Military, community strengthen partnerships at annual Makahiki

Story and photos by MC1 Corwin Colbert

Navy Region Hawaii Public Affairs

Makahiki is a Hawaiian festival to celebrate the bounty of the land and honor the traditional Hawaiian god Lono.

This year was the 16th annual Makahiki event that took place on Hickam Harbor Beach at Joint Base Pearl Harbor-Hickam, Nov. 18.

Service members and their families, along with the local community, gathered together to celebrate the relationship between the people of Hawaii and the military with a traditional Hawaiian blessing and tournament.

The purpose of the event was to bring the military and the Hawaiian communities together.

“What makes this day so special is we can bond by having a fun and educational day with the local Hawaiians and get to know each other,” said Jeff Pantelo, the Naval Facilities Engineering Command, Hawaii archaeologist.

The event began with a traditional canoe paddle from Iroqouis Point to the beach. This transit represents an ancient ritual where the spirit of Lono, the guardian of health and peace as well as agriculture, arrives to the shoreline thereby commencing the festivities. The canoe pulled to the shore and was followed by a traditional Hawaiian welcoming ceremony, which included horn-blowing and chanting.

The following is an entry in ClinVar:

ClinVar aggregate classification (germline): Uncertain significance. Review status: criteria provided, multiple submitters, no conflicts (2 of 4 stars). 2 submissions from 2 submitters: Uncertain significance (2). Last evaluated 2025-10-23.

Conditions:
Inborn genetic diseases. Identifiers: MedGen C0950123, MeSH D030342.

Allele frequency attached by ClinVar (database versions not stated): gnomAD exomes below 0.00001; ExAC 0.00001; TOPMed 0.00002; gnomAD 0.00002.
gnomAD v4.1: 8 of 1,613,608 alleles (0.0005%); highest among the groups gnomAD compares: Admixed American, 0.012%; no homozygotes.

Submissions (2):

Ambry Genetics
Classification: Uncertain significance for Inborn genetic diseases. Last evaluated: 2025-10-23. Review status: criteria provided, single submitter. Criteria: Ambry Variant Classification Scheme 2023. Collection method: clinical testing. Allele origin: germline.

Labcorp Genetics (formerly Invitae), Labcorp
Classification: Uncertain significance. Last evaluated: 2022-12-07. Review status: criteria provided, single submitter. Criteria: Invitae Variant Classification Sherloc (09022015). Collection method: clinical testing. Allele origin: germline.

Rear Adm. Brian Fort, commander of Navy Region Hawaii and Naval Surface Group Middle Pacific, provided opening remarks. He thanked the local community for getting together and sharing their traditions and customs with the service members and families in attendance. He also said the Navy and Hawaiians share interests in many things.

“Our Navy shares with the people of Hawaii the love of the sea, respect for nature and commitment to protect the environment and cultural resources,” Fort said.

Following the official ceremony, those in attendance were encouraged to participate in traditional Hawaiian games.

Musician 3rd Class Brenton Mitchell of Centreville, Maryland, a member of the U.S. Pacific Band, played Hawaiian music to entertain those in attendance.

This was his first time at this event and he said it was a great opportunity to see firsthand Hawaiian traditions and customs on display.

“This is my first Makahiki. It was a really cool and interesting event,” he said. “I don’t get to go to these cultural events as often as I would like. This is a real Hawaiian cultural event, not like the tourist events you see in town. They are wearing traditional clothing and doing a traditional prayer like their ancestors would,” Mitchell said.

“It was great to see the admiral here rekindling the bond the military has with the local Hawaiian community. We are on their lands and I am thankful for the welcoming and friendly gesture they have given us,” Mitchell added. “I think everyone should experience this whether you’re military or a civilian. I would recommend anyone to come out and be a part of this next year.”

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Category: Life & Leisure